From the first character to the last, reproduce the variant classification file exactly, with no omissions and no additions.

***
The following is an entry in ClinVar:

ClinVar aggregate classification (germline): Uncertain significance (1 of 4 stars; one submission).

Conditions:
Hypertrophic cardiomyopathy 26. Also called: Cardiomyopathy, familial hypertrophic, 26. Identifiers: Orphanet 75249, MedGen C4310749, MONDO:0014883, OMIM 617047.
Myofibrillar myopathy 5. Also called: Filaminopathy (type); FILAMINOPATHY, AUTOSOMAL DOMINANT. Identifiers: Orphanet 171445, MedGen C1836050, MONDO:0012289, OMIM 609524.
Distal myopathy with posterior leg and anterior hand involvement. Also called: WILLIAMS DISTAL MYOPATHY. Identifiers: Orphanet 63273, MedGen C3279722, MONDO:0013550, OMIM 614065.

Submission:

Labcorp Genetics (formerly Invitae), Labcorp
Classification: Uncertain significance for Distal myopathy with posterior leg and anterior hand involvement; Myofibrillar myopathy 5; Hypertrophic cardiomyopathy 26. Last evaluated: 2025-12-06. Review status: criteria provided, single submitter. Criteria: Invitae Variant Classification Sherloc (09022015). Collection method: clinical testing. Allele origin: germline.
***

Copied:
The following is an entry in ClinVar:

ClinVar aggregate classification (germline): Uncertain significance (1 of 4 stars; one submission).

Conditions:
Hypertrophic cardiomyopathy 26. Also called: Cardiomyopathy, familial hypertrophic, 26. Identifiers: Orphanet 75249, MedGen C4310749, MONDO:0014883, OMIM 617047.
Myofibrillar myopathy 5. Also called: Filaminopathy (type); FILAMINOPATHY, AUTOSOMAL DOMINANT. Identifiers: Orphanet 171445, MedGen C1836050, MONDO:0012289, OMIM 609524.
Distal myopathy with posterior leg and anterior hand involvement. Also called: WILLIAMS DISTAL MYOPATHY. Identifiers: Orphanet 63273, MedGen C3279722, MONDO:0013550, OMIM 614065.

Submission:

Labcorp Genetics (formerly Invitae), Labcorp
Classification: Uncertain significance for Distal myopathy with posterior leg and anterior hand involvement; Myofibrillar myopathy 5; Hypertrophic cardiomyopathy 26. Last evaluated: 2025-12-06. Review status: criteria provided, single submitter. Criteria: Invitae Variant Classification Sherloc (09022015). Collection method: clinical testing. Allele origin: germline.